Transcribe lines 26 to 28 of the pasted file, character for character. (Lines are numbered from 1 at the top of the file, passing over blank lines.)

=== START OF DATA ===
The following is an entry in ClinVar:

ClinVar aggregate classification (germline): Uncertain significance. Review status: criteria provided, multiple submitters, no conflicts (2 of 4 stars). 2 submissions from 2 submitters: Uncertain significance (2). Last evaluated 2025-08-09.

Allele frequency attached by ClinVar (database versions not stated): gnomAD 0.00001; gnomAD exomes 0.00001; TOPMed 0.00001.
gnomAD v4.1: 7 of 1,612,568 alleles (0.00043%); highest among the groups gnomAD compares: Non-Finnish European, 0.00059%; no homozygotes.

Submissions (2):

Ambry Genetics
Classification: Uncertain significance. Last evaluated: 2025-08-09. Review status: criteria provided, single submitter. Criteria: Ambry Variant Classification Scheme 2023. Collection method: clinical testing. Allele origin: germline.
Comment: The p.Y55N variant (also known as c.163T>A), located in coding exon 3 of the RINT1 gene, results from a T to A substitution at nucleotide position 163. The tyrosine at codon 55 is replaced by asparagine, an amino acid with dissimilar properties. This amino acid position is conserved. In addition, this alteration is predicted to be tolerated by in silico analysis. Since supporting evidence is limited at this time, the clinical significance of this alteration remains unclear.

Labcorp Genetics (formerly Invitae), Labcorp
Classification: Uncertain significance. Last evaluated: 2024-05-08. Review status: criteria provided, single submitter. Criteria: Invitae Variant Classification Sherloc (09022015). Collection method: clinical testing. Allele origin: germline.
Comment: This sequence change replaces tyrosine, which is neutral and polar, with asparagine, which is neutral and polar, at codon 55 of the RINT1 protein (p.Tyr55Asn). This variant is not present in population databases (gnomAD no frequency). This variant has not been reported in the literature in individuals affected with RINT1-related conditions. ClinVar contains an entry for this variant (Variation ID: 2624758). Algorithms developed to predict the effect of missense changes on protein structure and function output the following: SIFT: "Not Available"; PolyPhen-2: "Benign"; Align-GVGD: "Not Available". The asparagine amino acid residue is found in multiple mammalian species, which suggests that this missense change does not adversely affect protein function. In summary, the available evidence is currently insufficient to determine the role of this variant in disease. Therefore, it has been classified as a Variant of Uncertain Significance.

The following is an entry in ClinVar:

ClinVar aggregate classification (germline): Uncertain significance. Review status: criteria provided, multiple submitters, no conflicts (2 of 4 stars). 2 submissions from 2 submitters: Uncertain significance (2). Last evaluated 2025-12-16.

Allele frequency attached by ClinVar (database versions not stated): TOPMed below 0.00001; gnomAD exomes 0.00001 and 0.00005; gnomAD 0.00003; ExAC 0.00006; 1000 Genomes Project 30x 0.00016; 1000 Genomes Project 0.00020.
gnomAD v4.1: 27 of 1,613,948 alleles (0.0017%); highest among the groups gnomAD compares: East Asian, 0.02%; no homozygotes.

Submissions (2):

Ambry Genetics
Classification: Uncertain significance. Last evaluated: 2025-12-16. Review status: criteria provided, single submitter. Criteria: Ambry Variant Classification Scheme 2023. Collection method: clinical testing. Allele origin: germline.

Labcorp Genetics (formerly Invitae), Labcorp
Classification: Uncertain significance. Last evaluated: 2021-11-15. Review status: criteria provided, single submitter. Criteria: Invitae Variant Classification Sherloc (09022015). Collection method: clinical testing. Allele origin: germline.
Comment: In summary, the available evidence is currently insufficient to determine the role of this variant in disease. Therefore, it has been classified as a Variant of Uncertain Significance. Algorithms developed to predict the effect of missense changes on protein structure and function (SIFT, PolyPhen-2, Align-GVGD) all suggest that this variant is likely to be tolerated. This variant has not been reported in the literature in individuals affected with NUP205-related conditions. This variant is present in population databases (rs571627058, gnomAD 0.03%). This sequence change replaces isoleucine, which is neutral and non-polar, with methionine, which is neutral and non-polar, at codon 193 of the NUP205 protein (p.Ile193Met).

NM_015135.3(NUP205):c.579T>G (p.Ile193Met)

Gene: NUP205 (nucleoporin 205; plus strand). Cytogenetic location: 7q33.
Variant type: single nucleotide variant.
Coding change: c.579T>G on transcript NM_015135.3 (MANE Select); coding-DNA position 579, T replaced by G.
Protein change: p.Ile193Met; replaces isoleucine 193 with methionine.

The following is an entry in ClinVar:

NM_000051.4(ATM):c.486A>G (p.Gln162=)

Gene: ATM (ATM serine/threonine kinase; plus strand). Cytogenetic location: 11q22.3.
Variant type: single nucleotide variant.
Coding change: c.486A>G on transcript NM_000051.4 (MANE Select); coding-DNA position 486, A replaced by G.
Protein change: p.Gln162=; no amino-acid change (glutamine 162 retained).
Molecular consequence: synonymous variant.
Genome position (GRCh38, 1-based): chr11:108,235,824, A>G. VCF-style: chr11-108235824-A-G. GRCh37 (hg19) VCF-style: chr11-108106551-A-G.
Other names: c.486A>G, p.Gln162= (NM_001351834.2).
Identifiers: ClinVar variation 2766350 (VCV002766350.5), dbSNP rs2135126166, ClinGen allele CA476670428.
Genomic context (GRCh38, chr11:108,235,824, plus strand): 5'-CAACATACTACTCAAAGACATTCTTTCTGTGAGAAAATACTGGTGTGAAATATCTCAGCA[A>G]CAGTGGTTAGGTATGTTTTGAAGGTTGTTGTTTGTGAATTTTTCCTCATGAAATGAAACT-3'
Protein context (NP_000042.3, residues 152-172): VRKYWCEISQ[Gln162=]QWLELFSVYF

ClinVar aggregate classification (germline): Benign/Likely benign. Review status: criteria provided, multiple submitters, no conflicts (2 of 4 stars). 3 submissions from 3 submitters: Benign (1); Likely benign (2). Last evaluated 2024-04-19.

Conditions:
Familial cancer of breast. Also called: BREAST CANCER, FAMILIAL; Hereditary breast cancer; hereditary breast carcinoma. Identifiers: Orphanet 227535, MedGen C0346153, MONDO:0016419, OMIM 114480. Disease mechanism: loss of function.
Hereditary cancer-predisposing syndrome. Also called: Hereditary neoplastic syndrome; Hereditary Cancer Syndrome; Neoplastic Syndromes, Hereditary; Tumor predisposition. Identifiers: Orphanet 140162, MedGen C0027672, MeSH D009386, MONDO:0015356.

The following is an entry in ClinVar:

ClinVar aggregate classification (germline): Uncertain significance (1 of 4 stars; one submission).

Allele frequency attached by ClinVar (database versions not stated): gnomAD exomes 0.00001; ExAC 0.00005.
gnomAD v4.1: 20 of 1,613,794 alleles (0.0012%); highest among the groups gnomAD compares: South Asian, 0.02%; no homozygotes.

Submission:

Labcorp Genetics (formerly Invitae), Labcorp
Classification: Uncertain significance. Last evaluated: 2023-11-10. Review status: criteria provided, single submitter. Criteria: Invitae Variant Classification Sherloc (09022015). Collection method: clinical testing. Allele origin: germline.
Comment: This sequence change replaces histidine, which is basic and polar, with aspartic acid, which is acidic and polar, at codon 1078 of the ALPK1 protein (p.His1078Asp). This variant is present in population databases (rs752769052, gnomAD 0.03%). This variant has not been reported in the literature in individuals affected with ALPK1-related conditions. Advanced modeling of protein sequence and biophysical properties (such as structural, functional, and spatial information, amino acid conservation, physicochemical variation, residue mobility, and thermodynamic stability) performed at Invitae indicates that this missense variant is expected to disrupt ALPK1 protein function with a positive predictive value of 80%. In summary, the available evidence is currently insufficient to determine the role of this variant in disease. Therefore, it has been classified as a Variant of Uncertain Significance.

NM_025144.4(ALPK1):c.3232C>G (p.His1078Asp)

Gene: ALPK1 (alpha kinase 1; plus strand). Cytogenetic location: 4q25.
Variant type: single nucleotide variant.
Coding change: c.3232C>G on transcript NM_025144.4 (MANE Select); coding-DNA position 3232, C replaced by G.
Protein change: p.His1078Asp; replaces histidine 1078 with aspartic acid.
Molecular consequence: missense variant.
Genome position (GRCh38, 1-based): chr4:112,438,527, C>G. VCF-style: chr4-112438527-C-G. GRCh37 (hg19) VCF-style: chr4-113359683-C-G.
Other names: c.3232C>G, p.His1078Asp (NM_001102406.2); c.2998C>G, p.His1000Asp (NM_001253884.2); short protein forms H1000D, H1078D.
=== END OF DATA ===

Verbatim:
Protein change: p.Ile193Met; replaces isoleucine 193 with methionine.

The following is an entry in ClinVar:

NM_000051.4(ATM):c.486A>G (p.Gln162=)